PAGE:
Britain’s biggest digital doctor apps are rolling out symptom checker services for coronavirus as the nation retreats into quarantine.
The spread of the Covid-19 coronavirus across the country has led a number of start-ups to develop technology that could help the population check their symptoms from home as increasing numbers of people self-isolate to reduce the risk of exposure to the deadly disease.
Babylon Health, a London-based healthtech start-up that has won the backing of Health Secretary Matt Hancock, has prepared a new feature on its app to help patients figure out if they should self-isolate or not.
The tool, launched this weekend, uses artificial intelligence to guide patients through a series of questions that determine if they might have coronavirus.
If the AI believes a patient to be at risk, it is understood that it will refer them to an instant messaging service with clinicians who can offer more specific advice remotely or direct them to a hospital.
“We’re letting you use our AI to say whether you should self-isolate or not,” said Ali Parsa, Babylon’s chief executive. “I can pretty much tell you it would be the same results if you talked to a doctor.”
Meanwhile Livi, the UK division of Kry, a Swedish start-up, is due to launch a free symptom checker that gives advice to patients who suspect they have the virus or who have tested positive.
By answering questions about their symptoms and potential exposure to the virus, as well as their medical history, the feature could recommend patients to stay at home or call emergency services.
The company’s app can be downloaded to smartphones, and typically allows users to book appointments with a GP that they can see by video. It currently oversees 2.7m patients in the country.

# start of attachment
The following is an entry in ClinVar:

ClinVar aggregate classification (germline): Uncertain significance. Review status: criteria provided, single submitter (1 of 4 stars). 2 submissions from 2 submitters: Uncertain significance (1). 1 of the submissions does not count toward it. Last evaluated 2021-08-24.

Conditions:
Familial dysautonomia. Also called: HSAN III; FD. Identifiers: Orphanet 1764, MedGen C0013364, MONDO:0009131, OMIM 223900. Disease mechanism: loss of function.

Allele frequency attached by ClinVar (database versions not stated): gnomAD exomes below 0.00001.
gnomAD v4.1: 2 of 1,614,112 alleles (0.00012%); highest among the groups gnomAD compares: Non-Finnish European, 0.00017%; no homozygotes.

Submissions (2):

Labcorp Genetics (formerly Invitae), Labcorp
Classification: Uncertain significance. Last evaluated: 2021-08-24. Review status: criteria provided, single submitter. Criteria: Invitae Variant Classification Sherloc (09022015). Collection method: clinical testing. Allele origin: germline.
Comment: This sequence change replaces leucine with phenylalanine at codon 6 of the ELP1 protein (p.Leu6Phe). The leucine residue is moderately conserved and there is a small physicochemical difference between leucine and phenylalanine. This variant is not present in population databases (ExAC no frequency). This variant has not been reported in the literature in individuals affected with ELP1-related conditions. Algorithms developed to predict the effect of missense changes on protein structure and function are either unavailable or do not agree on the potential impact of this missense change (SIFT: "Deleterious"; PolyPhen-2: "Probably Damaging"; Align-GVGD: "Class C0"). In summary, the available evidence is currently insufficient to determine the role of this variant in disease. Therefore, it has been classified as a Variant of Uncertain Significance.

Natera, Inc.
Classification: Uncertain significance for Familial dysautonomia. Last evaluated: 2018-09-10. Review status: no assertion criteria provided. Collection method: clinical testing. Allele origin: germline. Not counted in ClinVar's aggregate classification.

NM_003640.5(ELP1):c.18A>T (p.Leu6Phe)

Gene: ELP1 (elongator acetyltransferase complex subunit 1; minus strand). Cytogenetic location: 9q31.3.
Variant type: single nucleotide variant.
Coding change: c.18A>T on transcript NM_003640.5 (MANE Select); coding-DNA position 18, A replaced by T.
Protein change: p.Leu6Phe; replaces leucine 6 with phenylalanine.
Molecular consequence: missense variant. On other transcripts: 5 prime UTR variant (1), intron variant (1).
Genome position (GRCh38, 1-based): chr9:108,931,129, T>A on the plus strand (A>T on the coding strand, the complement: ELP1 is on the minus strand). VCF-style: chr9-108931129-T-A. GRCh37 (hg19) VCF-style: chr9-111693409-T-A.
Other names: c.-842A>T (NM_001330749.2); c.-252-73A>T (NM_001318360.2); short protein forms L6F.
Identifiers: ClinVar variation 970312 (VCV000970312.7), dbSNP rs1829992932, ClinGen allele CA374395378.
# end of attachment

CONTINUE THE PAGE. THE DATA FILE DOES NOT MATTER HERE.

Juliet Bauer, UK managing director at Livi and former chief digital officer at NHS England, believes tools are needed for people to assess themselves at home as “our health systems are facing unprecedented demand”.
“As more patients self-isolate, we’re working round the clock to meet demand for video GP appointments, but we also recognise a need for patients themselves to monitor their symptoms,” she said.
“There is a vital role in helping reassure patients and providing up to date advice and guidance about staying healthy and stopping the spread of infection – the symptom checker does this.”
The feature has already been launched in Sweden, where 5,000 people have started using the service. In the past two weeks, the company claims to have delivered “double the number of normal appointments”.
The outbreak of coronavirus has killed more than 100 people in the UK and infected at least 2,600 as of this week. It has led Boris Johnson to label it the “worst public health crisis for a generation”, as schools have been shut and the capital forced into lockdown.
It has forced the Government to call on the private sector for support at a time of desperate need. Babylon was among a number of tech companies called in to a meeting at No.10 last week led by Dominic Cummings.
Babylon has attracted some criticism over the accuracy of its AI, after a consultant oncologist for the NHS recently claimed the AI chatbot has “flaws”.